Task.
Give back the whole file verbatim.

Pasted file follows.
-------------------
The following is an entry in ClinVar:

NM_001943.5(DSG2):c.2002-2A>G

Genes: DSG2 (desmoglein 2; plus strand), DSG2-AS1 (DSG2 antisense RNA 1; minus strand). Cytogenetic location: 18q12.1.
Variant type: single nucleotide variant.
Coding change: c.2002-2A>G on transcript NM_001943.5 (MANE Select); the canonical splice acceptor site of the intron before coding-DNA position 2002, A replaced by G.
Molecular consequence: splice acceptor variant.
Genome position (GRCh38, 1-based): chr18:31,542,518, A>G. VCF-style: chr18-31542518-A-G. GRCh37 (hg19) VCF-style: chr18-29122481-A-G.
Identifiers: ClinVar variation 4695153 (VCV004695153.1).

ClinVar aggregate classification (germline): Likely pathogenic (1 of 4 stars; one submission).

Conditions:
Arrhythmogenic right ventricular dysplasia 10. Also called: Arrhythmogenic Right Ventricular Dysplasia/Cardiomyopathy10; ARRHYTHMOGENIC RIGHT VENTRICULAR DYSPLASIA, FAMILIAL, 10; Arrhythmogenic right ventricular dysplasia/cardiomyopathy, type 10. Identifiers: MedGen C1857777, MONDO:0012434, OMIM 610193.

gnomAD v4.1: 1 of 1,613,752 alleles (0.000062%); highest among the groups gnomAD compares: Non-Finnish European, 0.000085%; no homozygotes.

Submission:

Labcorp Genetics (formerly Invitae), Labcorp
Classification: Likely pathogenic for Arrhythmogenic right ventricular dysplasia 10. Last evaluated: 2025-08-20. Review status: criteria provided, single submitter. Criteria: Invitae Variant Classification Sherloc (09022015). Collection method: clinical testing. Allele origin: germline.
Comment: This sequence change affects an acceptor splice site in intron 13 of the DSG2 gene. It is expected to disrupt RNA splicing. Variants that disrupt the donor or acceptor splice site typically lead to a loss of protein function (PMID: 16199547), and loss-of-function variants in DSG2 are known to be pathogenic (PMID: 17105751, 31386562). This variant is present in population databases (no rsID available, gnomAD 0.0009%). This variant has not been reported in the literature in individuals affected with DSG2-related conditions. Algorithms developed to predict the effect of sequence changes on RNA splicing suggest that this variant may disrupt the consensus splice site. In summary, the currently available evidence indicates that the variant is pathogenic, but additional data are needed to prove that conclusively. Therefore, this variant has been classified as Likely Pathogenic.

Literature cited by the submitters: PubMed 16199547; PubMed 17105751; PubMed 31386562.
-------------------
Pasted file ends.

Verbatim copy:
The following is an entry in ClinVar:

NM_001943.5(DSG2):c.2002-2A>G

Genes: DSG2 (desmoglein 2; plus strand), DSG2-AS1 (DSG2 antisense RNA 1; minus strand). Cytogenetic location: 18q12.1.
Variant type: single nucleotide variant.
Coding change: c.2002-2A>G on transcript NM_001943.5 (MANE Select); the canonical splice acceptor site of the intron before coding-DNA position 2002, A replaced by G.
Molecular consequence: splice acceptor variant.
Genome position (GRCh38, 1-based): chr18:31,542,518, A>G. VCF-style: chr18-31542518-A-G. GRCh37 (hg19) VCF-style: chr18-29122481-A-G.
Identifiers: ClinVar variation 4695153 (VCV004695153.1).

ClinVar aggregate classification (germline): Likely pathogenic (1 of 4 stars; one submission).

Conditions:
Arrhythmogenic right ventricular dysplasia 10. Also called: Arrhythmogenic Right Ventricular Dysplasia/Cardiomyopathy10; ARRHYTHMOGENIC RIGHT VENTRICULAR DYSPLASIA, FAMILIAL, 10; Arrhythmogenic right ventricular dysplasia/cardiomyopathy, type 10. Identifiers: MedGen C1857777, MONDO:0012434, OMIM 610193.

gnomAD v4.1: 1 of 1,613,752 alleles (0.000062%); highest among the groups gnomAD compares: Non-Finnish European, 0.000085%; no homozygotes.

Submission:

Labcorp Genetics (formerly Invitae), Labcorp
Classification: Likely pathogenic for Arrhythmogenic right ventricular dysplasia 10. Last evaluated: 2025-08-20. Review status: criteria provided, single submitter. Criteria: Invitae Variant Classification Sherloc (09022015). Collection method: clinical testing. Allele origin: germline.
Comment: This sequence change affects an acceptor splice site in intron 13 of the DSG2 gene. It is expected to disrupt RNA splicing. Variants that disrupt the donor or acceptor splice site typically lead to a loss of protein function (PMID: 16199547), and loss-of-function variants in DSG2 are known to be pathogenic (PMID: 17105751, 31386562). This variant is present in population databases (no rsID available, gnomAD 0.0009%). This variant has not been reported in the literature in individuals affected with DSG2-related conditions. Algorithms developed to predict the effect of sequence changes on RNA splicing suggest that this variant may disrupt the consensus splice site. In summary, the currently available evidence indicates that the variant is pathogenic, but additional data are needed to prove that conclusively. Therefore, this variant has been classified as Likely Pathogenic.

Literature cited by the submitters: PubMed 16199547; PubMed 17105751; PubMed 31386562.